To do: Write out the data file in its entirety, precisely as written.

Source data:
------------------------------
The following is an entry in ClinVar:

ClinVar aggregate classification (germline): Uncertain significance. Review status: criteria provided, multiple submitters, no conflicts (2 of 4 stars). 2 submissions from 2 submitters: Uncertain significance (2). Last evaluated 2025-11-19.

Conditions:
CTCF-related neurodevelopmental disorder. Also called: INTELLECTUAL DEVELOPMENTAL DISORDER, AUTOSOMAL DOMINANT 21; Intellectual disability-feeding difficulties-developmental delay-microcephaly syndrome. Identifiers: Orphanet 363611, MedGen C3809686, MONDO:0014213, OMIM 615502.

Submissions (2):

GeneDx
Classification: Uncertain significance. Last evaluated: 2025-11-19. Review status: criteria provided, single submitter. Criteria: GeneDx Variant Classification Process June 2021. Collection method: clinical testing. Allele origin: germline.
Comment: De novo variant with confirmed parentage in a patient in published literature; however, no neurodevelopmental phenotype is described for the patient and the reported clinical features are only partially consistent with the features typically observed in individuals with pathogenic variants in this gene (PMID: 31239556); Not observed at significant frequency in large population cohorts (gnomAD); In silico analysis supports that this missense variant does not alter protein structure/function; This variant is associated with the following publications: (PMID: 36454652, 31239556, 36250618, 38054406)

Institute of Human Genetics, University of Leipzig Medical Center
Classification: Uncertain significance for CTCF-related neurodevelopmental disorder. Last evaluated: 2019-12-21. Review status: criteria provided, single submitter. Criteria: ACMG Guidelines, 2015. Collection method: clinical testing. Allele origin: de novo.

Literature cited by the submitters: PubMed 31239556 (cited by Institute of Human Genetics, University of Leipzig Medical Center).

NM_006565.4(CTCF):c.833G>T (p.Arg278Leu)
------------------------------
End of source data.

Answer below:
The following is an entry in ClinVar:

ClinVar aggregate classification (germline): Uncertain significance. Review status: criteria provided, multiple submitters, no conflicts (2 of 4 stars). 2 submissions from 2 submitters: Uncertain significance (2). Last evaluated 2025-11-19.

Conditions:
CTCF-related neurodevelopmental disorder. Also called: INTELLECTUAL DEVELOPMENTAL DISORDER, AUTOSOMAL DOMINANT 21; Intellectual disability-feeding difficulties-developmental delay-microcephaly syndrome. Identifiers: Orphanet 363611, MedGen C3809686, MONDO:0014213, OMIM 615502.

Submissions (2):

GeneDx
Classification: Uncertain significance. Last evaluated: 2025-11-19. Review status: criteria provided, single submitter. Criteria: GeneDx Variant Classification Process June 2021. Collection method: clinical testing. Allele origin: germline.
Comment: De novo variant with confirmed parentage in a patient in published literature; however, no neurodevelopmental phenotype is described for the patient and the reported clinical features are only partially consistent with the features typically observed in individuals with pathogenic variants in this gene (PMID: 31239556); Not observed at significant frequency in large population cohorts (gnomAD); In silico analysis supports that this missense variant does not alter protein structure/function; This variant is associated with the following publications: (PMID: 36454652, 31239556, 36250618, 38054406)

Institute of Human Genetics, University of Leipzig Medical Center
Classification: Uncertain significance for CTCF-related neurodevelopmental disorder. Last evaluated: 2019-12-21. Review status: criteria provided, single submitter. Criteria: ACMG Guidelines, 2015. Collection method: clinical testing. Allele origin: de novo.

Literature cited by the submitters: PubMed 31239556 (cited by Institute of Human Genetics, University of Leipzig Medical Center).

NM_006565.4(CTCF):c.833G>T (p.Arg278Leu)